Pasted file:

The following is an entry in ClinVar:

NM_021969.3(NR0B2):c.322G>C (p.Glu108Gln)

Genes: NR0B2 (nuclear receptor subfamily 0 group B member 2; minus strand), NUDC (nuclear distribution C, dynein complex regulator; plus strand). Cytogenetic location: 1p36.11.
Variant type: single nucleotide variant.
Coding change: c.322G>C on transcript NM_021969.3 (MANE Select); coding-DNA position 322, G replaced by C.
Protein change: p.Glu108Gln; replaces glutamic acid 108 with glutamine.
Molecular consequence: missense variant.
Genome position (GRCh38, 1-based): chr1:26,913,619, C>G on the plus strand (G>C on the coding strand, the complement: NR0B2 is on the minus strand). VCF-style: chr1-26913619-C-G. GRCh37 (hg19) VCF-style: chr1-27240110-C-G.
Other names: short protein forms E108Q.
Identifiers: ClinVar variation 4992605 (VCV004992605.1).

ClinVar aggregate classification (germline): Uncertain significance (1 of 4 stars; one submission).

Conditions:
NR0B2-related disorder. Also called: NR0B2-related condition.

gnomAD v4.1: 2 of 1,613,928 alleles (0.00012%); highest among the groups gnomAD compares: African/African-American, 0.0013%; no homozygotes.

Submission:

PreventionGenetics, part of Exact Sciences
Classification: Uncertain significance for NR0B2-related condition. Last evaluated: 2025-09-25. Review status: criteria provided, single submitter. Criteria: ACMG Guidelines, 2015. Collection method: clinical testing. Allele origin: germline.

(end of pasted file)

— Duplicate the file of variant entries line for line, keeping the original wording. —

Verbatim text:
The following is an entry in ClinVar:

NM_021969.3(NR0B2):c.322G>C (p.Glu108Gln)

Genes: NR0B2 (nuclear receptor subfamily 0 group B member 2; minus strand), NUDC (nuclear distribution C, dynein complex regulator; plus strand). Cytogenetic location: 1p36.11.
Variant type: single nucleotide variant.
Coding change: c.322G>C on transcript NM_021969.3 (MANE Select); coding-DNA position 322, G replaced by C.
Protein change: p.Glu108Gln; replaces glutamic acid 108 with glutamine.
Molecular consequence: missense variant.
Genome position (GRCh38, 1-based): chr1:26,913,619, C>G on the plus strand (G>C on the coding strand, the complement: NR0B2 is on the minus strand). VCF-style: chr1-26913619-C-G. GRCh37 (hg19) VCF-style: chr1-27240110-C-G.
Other names: short protein forms E108Q.
Identifiers: ClinVar variation 4992605 (VCV004992605.1).

ClinVar aggregate classification (germline): Uncertain significance (1 of 4 stars; one submission).

Conditions:
NR0B2-related disorder. Also called: NR0B2-related condition.

gnomAD v4.1: 2 of 1,613,928 alleles (0.00012%); highest among the groups gnomAD compares: African/African-American, 0.0013%; no homozygotes.

Submission:

PreventionGenetics, part of Exact Sciences
Classification: Uncertain significance for NR0B2-related condition. Last evaluated: 2025-09-25. Review status: criteria provided, single submitter. Criteria: ACMG Guidelines, 2015. Collection method: clinical testing. Allele origin: germline.